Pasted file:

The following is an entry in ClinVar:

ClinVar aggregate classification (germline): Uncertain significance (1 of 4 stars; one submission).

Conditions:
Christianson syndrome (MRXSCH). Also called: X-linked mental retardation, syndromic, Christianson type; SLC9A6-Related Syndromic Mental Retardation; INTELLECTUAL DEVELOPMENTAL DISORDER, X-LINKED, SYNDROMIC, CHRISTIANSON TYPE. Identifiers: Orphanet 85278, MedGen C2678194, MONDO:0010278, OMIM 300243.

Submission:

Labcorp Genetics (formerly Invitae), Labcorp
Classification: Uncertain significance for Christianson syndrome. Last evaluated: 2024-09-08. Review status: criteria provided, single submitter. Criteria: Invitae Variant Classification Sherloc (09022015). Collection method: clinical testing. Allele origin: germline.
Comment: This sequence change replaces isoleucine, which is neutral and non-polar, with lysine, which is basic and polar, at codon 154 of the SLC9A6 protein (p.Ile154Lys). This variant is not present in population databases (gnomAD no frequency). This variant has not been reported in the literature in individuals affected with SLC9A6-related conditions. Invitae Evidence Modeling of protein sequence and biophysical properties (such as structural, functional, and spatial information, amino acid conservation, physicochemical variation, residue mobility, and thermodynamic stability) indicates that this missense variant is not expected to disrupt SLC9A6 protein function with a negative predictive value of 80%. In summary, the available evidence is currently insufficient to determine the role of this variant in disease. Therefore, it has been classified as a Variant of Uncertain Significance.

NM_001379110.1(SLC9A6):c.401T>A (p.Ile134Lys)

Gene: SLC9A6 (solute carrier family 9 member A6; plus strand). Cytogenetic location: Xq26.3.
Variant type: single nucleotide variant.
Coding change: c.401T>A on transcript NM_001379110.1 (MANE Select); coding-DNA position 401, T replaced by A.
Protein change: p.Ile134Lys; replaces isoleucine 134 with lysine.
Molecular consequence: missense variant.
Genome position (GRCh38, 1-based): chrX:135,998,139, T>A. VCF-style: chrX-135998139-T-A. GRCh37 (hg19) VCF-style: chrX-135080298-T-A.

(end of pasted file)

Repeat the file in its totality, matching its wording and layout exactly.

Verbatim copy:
The following is an entry in ClinVar:

ClinVar aggregate classification (germline): Uncertain significance (1 of 4 stars; one submission).

Conditions:
Christianson syndrome (MRXSCH). Also called: X-linked mental retardation, syndromic, Christianson type; SLC9A6-Related Syndromic Mental Retardation; INTELLECTUAL DEVELOPMENTAL DISORDER, X-LINKED, SYNDROMIC, CHRISTIANSON TYPE. Identifiers: Orphanet 85278, MedGen C2678194, MONDO:0010278, OMIM 300243.

Submission:

Labcorp Genetics (formerly Invitae), Labcorp
Classification: Uncertain significance for Christianson syndrome. Last evaluated: 2024-09-08. Review status: criteria provided, single submitter. Criteria: Invitae Variant Classification Sherloc (09022015). Collection method: clinical testing. Allele origin: germline.
Comment: This sequence change replaces isoleucine, which is neutral and non-polar, with lysine, which is basic and polar, at codon 154 of the SLC9A6 protein (p.Ile154Lys). This variant is not present in population databases (gnomAD no frequency). This variant has not been reported in the literature in individuals affected with SLC9A6-related conditions. Invitae Evidence Modeling of protein sequence and biophysical properties (such as structural, functional, and spatial information, amino acid conservation, physicochemical variation, residue mobility, and thermodynamic stability) indicates that this missense variant is not expected to disrupt SLC9A6 protein function with a negative predictive value of 80%. In summary, the available evidence is currently insufficient to determine the role of this variant in disease. Therefore, it has been classified as a Variant of Uncertain Significance.

NM_001379110.1(SLC9A6):c.401T>A (p.Ile134Lys)

Gene: SLC9A6 (solute carrier family 9 member A6; plus strand). Cytogenetic location: Xq26.3.
Variant type: single nucleotide variant.
Coding change: c.401T>A on transcript NM_001379110.1 (MANE Select); coding-DNA position 401, T replaced by A.
Protein change: p.Ile134Lys; replaces isoleucine 134 with lysine.
Molecular consequence: missense variant.
Genome position (GRCh38, 1-based): chrX:135,998,139, T>A. VCF-style: chrX-135998139-T-A. GRCh37 (hg19) VCF-style: chrX-135080298-T-A.